Easter or Resurrection Sunday is the day Christians celebrate the resurrection of Jesus the Christ from the dead. Even before theologians explained the death of Jesus in terms of various atonement theories, the early church saw his resurrection as the central witness to a new act of God in history and the victory of God in vindicating Jesus as the Messiah. This event marks the central faith confession of the early church and was the focal point for Christian worship, observed on the first day of each week since the first century (Acts 20:7; Sunday was officially proclaimed the day of Christian worship in AD 321). Easter as an annual celebration of the Resurrection that lies at the center of a liturgical year has been observed at least since the fourth century. Even in churches that traditionally do not observe the other historic seasons of the church year, Easter has occupied a central place as the high point of Christian worship.
Origin and Significance of Easter Observance
Prior to the fourth century, Christians observed Pascha, Christian Passover, in the Spring of the year. Adapted from Jewish Passover, Pascha was a festival of redemption and commemorated both the crucifixion and resurrection of Jesus as the vehicle for God’s grace. While historical records are not clear, it is likely that early Jewish Christians observed both Passover (Pesach) and Pascha. However, many Gentile converts were hesitant to adopt the Jewish festival, especially since the Jerusalem Council had decided that Gentile converts to Christianity did not have to observe Jewish religious practices (Acts 15). Gradually by the fourth century, with an increasing emphasis on Holy Week and Good Friday, Easter moved into a distinctively Christian celebration of the Resurrection, with Good Friday commemorating Jesus’ crucifixion and death.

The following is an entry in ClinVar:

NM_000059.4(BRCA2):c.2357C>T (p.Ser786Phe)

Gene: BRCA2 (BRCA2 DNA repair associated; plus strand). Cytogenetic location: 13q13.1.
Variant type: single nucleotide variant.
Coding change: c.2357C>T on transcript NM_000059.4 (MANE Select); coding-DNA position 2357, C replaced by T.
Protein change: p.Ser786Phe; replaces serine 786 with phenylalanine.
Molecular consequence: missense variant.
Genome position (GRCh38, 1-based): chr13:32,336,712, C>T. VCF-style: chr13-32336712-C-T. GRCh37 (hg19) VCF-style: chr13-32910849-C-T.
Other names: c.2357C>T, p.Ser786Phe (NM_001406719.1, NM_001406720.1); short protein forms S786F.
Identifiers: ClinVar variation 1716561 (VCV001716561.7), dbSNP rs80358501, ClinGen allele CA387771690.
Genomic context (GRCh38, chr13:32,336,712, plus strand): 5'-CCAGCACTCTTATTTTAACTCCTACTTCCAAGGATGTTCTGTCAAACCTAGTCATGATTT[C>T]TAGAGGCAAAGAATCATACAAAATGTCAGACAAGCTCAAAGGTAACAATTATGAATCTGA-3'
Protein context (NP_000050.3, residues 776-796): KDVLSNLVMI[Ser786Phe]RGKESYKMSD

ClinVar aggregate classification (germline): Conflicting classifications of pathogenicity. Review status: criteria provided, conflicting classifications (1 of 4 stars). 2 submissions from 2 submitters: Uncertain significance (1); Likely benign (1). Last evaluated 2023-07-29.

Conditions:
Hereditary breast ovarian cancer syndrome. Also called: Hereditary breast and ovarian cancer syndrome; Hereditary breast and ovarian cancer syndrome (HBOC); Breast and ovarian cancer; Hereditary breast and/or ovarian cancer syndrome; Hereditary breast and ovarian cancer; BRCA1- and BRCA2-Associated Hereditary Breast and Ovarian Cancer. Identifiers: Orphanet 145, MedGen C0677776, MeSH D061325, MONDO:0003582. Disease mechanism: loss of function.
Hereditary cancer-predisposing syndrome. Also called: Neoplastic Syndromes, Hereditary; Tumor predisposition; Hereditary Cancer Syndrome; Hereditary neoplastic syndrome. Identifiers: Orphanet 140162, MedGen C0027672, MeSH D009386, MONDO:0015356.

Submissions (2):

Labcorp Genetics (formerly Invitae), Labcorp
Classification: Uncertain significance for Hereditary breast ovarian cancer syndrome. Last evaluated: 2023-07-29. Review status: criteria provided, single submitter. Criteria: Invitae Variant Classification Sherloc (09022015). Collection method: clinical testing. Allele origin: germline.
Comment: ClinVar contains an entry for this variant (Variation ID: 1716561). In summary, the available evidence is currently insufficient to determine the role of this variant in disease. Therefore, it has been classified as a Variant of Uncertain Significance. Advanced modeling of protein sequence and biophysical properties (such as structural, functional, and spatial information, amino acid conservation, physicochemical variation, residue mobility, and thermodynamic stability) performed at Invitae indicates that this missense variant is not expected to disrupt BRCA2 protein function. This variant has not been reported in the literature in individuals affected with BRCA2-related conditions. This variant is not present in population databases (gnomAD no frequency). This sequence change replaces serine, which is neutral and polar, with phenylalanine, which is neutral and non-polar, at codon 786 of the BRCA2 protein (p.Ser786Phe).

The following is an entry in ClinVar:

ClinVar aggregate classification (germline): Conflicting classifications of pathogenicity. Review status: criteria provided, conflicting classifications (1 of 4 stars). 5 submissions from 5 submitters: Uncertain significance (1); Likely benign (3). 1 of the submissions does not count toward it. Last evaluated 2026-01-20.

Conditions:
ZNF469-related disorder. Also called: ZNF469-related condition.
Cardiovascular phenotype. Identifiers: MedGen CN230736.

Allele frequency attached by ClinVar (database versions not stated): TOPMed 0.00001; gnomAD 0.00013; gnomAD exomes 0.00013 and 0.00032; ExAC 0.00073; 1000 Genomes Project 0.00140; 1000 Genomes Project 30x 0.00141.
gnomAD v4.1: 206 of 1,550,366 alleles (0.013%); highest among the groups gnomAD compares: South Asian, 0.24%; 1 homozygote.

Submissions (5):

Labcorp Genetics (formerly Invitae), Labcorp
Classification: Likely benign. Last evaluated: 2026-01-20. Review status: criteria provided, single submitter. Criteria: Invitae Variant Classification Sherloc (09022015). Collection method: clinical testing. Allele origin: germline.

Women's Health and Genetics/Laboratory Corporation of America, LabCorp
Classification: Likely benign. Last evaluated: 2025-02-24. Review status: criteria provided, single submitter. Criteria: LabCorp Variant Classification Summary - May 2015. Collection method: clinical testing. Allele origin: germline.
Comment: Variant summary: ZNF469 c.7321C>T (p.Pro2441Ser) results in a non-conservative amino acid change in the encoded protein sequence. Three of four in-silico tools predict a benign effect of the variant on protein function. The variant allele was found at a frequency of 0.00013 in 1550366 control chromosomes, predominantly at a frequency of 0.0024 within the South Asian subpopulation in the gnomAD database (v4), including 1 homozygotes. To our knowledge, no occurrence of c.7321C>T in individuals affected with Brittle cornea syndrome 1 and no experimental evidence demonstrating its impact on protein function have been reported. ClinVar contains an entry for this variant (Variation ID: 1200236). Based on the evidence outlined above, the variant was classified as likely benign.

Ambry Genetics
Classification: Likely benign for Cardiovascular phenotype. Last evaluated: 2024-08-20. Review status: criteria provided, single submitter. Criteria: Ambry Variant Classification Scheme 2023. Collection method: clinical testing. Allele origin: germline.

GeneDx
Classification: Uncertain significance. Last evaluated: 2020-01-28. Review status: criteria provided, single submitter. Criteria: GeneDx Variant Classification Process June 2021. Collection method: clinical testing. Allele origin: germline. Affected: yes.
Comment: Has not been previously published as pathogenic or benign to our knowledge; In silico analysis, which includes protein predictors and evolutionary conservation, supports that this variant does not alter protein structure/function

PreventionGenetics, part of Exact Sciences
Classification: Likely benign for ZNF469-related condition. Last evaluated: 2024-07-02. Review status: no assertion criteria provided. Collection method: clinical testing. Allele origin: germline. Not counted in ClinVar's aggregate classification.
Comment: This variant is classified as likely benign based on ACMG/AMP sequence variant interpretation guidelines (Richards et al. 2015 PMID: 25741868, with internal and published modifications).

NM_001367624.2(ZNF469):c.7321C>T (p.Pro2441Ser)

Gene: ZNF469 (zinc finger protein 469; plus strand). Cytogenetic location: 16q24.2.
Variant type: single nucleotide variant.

Easter, like Passover, is a movable feast. That is, the date of Easter (and Passover) is not fixed but is determined by a system based on a lunar calendar. The date for Easter was adapted from a formula decided by the Council of Nicaea in AD 325. In this system, Easter is celebrated on the first Sunday following the first full moon after the Spring equinox (the day when the sun’s ecliptic or apparent path in the sky crosses the equator, thus making days and nights of equal length). This usually occurs on March 21, which means the date of Easter can range between March 22 and April 25 depending on the lunar cycle. Since Jewish Passover is calculated differently, the dates for Passover and Easter do not correspond, although often the first Day of Passover falls during Holy Week. Much of the calendar of the Church year is determined by the date of Easter.
The Colors of Easter
Color used in worship is especially important during the season of Easter (see Colors of the Church Year and The Meaning of Church Colors). The changing colors of the sanctuary from the purple of Lent to the black of Good Friday provide graphic visual symbols for the Lenten journey. The change of colors for Easter and the following Sundays helps communicate the movement of sacred time as well as personal faith journeys.
The Sanctuary colors for Easter Sunday and Ascension Day are white and gold, the colors of sacred days throughout the church year. For the Easter season, white symbolizes the hope of the resurrection, as well as the purity and newness that comes from victory over sin and death. The gold (or yellow) symbolizes the light of the world brought by the risen Christ that enlightens the world, as well as the exaltation of Jesus as Lord and King. The sanctuary color for the other five Sundays of Easter is usually also white and gold, although some churches use Red, the color of the Church, for these Sundays as well as for Pentecost Sunday. During this time worshippers are called to celebrate God's ongoing work in the world through his people, and to acknowledge and reflect upon the their purpose, mission, and calling as God’s people, which makes Red an appropriate color for this season.